Greer tells women to show that they mean business

Germaine Greer speaks to Forward Ladies at their International Womens Day lunch at the Leeds Club

Germaine Greer speaks to Forward Ladies at their International Womens Day lunch at the Leeds Club

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GERMAINE Greer, the outspoken academic who has championed feminism for more than 40 years, yesterday called on women in Yorkshire to accumulate political power and challenge the Government.

Speaking at the International Women’s Day Conference in Leeds, organised by women’s networking organisation Forward Ladies, Ms Greer encouraged women to “bang on their desks” and make themselves heard.

“I need you to be tough,” she told the business audience at the Leeds Club. “I need you to think in terms of accumulating political power so that when you speak, the people who hold the power grow pale.”

Referring to the time when then Prime Minister Tony Blair was heckled and jeered at by 10,000 delegates at the Women’s Institute’s national conference in 2000, Ms Greer said: “I’m not interested in jam and Jerusalem but I am interested in a point at which you can put pressure on the political system because every week that passes gives me bad news about women.”

Ms Greer said that women should not rely on their looks to gain respect from their male counterparts. “Young women, as long as they look reasonably young, will be treated with a certain amount of gallantry. But as they get older, the gallantry stops dead,” she said.

She added: “One of the things we have to think about in order to gain authority and power in society is how to attain seniority. Seniority is practically blocked out for women. Once you have become senior, you have had it.

“If we can’t achieve seniority then we can’t achieve authority and we can’t achieve power.”

Ms Greer said women had to stand together and challenge the Government. “We’re used to being silent and putting up with things and not making a fuss,” she said. “But at a certain point what you need to do is exert pressure and this is what we don’t know how to do. We don’t know how to bargain.”

Ms Greer said one of the biggest scandals facing the community was the treatment of elderly people. “It’s one of the enduring scandals of our society,” she said. “If you look at the care home population it’s 75 per cent female.”

She added: “Any time we look around at any industry that is involved with women at whatever level, we have the same questions to ask. Why is this so sloppy? Why is it below standard? Why do you get away with cutting its funding? They are cutting the funding for age care at the same time as the number of aged people is rising all the time.”

“We have to find ways for ageing to give us gravity, power and inert weight to put pressure on the political system. They (the Government) should not be able to just walk away and leave us to struggle.”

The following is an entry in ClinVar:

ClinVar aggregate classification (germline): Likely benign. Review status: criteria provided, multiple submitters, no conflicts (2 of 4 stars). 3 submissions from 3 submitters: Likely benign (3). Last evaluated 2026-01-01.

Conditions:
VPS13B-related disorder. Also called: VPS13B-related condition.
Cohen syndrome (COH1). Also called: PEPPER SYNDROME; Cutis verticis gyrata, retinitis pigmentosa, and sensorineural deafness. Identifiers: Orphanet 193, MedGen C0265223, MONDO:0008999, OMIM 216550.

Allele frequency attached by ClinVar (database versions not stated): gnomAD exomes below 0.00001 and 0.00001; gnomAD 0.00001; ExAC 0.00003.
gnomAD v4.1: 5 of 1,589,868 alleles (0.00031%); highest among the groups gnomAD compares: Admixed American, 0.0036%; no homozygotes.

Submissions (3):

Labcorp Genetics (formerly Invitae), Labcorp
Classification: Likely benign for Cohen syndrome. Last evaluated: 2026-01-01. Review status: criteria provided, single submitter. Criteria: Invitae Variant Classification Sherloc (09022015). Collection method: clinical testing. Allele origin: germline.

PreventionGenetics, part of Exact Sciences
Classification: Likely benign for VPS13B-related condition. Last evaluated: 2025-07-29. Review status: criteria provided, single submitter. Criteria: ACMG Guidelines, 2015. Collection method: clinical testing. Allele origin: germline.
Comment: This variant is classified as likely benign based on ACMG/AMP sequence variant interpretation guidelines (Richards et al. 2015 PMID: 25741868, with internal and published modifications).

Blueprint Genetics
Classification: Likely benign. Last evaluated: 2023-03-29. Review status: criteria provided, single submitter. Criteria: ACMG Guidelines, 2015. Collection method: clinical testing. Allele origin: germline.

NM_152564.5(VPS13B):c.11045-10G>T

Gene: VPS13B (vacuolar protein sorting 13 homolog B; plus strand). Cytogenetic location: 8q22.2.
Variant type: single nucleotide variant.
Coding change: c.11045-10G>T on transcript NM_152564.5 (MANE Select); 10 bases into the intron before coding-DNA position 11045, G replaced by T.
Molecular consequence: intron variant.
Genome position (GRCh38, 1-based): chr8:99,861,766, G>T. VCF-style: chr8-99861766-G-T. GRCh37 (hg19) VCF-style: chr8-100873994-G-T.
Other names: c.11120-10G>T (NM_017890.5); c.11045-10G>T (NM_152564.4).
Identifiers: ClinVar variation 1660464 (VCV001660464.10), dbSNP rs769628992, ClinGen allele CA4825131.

Ms Greer was the headline speaker at the lunchtime event. She was joined by Karyn McCluskey, co-director of the Scottish Violence Reduction Unit who gave a powerful presentation on how to tackle violent crime and change the lives of children born into that environment.

Ms McCluskey has worked for police forces in Sussex, Lancashire, and West Mercia.

In 2004 she co-wrote a report on Violence Reduction for Strathclyde police, proposing a different way of addressing serious violent crime in Scotland, and setting up a dedicated violence reduction team, which subsequently become a national unit.

She has developed injury surveillance, and introduced interventions based on Boston Ceasefire, (gang-centered, neighbourhood-based, repeat-offending youth). She was also instrumental in achieving changes to the Lord Advocates guidelines relating to custody for knife carriers. She supports the Medics Against Violence charity in Scotland, set up with the violence reduction unit, where doctors visit schools to talk to children about violence reduction and keeping safe.

She said: “You need to aspire. For me, I have to imagine that things can be different. I’m seeing babies and children and I want their lives to be better. I need their dads to go out to work and I need social mobility.”

Journalist and author Lady Kishwar Desai also spoke at the event, which was held in partnership with the Yorkshire Asian Business Association.

Mrs Desai, who won the Costa Book Award in 2010 for Best First Novel, has written books on the systematic murder of Asian baby girls, surrogacy and gang rape in India.

She said: “Education and the poor legal system are areas that need to be addressed.”

Linda Barlow, managing director of Forward Ladies, added: “Forward Ladies has never been afraid to tackle issues which affect women in the workplace. We have three very successful women from very different backgrounds who have championed the role of professional women, each in their own way.”

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